# 10. LIGHT – REFLECTION AND REFRACTION

REFRACTION OF LIGHT

Light seems to travel along straight-line paths in a transparent medium.

Light does not travel in the same direction in all media. It appears that when travelling obliquely from one medium to another, the direction of propagation of light in the second medium changes. This phenomenon is called refraction of light. E.g.

• The bottom of a tank or a pond containing water appears to be raised.
• When a thick glass slab is placed over a printed matter, the letters appear raised.
• A pencil partly immersed in water in a glass tumbler appears to be displaced at the interface of air & water.
• A lemon kept in water in a glass tumbler appears to be bigger than its actual size, when viewed from the sides.

Refraction is varied in different media such as kerosene, turpentine, transparent plastic slab etc.

# Experiments to demonstrate the refraction of Light

Experiment 1:

Place a coin at the bottom of a bucket filled with water.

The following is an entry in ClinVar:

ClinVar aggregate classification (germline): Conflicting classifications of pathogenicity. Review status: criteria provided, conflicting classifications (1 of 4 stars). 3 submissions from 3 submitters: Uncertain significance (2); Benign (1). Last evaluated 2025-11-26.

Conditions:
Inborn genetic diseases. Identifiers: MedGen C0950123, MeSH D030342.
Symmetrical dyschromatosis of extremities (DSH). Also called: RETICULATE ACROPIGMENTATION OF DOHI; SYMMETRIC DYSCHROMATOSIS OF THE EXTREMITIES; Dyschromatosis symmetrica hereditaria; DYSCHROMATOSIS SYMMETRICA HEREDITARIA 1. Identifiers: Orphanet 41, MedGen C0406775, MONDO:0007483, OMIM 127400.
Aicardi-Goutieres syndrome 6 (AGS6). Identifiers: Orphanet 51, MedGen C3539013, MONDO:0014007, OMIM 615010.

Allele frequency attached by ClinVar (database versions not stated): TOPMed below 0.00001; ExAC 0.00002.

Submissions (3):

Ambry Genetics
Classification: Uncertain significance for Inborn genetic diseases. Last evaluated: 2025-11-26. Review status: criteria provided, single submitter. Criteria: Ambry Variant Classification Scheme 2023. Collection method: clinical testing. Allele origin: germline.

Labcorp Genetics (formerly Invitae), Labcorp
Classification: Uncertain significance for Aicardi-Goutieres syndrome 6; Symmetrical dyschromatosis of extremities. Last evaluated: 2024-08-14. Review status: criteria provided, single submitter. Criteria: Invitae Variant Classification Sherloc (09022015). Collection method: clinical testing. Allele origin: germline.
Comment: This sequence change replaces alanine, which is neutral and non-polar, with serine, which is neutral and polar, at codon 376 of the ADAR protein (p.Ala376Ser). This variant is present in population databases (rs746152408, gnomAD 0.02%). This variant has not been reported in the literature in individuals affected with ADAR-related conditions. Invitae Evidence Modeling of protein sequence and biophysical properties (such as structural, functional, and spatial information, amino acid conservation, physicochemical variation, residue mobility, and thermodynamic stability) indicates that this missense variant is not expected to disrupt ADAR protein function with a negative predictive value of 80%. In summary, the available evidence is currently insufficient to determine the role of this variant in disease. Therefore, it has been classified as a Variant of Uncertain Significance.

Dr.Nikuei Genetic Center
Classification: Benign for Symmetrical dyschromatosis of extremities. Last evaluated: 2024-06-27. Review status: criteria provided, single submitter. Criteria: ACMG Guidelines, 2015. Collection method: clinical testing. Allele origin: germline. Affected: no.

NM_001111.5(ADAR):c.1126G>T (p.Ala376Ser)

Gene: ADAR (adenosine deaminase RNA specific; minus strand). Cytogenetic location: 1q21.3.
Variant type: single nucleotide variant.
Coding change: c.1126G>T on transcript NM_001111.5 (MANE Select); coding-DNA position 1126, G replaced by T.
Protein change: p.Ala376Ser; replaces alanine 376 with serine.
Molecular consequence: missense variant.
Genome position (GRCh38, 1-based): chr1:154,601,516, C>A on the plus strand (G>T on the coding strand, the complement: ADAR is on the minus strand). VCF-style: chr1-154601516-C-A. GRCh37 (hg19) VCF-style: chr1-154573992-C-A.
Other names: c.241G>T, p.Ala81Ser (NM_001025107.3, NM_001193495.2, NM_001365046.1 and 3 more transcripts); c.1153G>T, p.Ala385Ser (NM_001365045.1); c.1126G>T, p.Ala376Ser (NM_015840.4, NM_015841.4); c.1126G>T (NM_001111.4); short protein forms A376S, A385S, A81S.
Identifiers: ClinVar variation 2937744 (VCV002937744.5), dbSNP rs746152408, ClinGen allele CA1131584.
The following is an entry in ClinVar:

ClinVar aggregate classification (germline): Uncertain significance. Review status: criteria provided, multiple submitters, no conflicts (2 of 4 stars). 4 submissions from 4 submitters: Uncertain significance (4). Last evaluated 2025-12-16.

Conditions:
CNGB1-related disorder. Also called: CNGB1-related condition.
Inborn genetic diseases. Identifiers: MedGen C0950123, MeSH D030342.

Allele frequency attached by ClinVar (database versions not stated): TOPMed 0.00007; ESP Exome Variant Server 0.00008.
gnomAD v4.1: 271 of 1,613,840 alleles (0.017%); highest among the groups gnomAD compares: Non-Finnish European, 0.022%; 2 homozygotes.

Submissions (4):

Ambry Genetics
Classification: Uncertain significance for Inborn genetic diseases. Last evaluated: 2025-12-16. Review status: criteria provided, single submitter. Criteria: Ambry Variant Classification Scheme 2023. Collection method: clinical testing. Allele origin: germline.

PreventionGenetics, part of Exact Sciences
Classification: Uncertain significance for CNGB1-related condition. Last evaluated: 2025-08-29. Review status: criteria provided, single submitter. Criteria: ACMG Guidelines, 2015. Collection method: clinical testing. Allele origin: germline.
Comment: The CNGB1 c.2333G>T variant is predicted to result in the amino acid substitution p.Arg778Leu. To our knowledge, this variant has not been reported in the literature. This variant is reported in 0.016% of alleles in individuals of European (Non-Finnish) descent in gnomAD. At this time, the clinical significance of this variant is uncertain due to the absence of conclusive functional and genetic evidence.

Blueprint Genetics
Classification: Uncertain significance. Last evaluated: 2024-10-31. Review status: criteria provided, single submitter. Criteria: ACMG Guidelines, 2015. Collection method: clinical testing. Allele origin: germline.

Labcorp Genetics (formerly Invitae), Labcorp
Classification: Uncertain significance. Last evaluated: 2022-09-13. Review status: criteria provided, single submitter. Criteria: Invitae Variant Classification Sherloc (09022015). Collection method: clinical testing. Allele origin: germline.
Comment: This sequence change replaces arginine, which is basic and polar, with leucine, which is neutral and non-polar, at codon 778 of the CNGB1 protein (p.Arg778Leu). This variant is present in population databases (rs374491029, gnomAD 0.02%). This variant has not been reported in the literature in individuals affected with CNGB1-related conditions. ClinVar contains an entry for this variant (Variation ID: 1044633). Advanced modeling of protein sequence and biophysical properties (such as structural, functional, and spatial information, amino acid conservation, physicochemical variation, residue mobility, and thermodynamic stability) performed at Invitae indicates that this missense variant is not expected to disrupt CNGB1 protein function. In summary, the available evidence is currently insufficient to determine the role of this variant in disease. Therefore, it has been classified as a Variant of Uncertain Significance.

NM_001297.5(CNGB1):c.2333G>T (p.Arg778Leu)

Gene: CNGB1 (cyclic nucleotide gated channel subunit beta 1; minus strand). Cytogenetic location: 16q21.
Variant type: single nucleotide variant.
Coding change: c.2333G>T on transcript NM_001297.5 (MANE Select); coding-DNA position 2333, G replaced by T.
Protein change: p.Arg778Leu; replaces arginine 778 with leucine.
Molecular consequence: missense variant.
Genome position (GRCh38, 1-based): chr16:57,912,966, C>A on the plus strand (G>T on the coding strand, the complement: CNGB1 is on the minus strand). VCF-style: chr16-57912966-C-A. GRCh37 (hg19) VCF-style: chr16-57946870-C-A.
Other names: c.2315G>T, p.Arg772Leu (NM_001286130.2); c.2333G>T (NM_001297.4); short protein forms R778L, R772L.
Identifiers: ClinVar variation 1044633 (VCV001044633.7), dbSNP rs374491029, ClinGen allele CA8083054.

With our eye to a side above water, try to pick up the coin in one go. We do not succeed.

Reason: Reflected light coming from the submerged coin in water (denser medium), on entering air (rarer medium), bend away from the normal due to refraction of light and image size becomes larger than its actual size. Thus, coin appears to be closer than its actual distance.

Place a large shallow bowl on a table and put a coin in it.

Move away slowly from the bowl. Stop when the coin just disappears from our sight.

Ask a friend to pour water into the bowl without disturbing the coin. The coin becomes visible again. This is because the coin appears slightly raised above its actual position due to refraction of light.

Experiment 3:

Draw a thick straight line on a white paper. Place a glass slab over the line such that one of its edges makes an angle with the line.

Look at the portion of the line under the slab from the sides. The line under the glass slab appears to be bent at the edges. It is due to the refraction of light.

Place the glass slab normal to the line. The part of the line under the glass slab does not appear bent. It appears in a straight line. Because a ray of light perpendicular to the plain of a refracting medium does not change its angle due to refraction.

Look at the line from the top of the glass slab. Part of the line appears to be raised. This is due to refraction of light.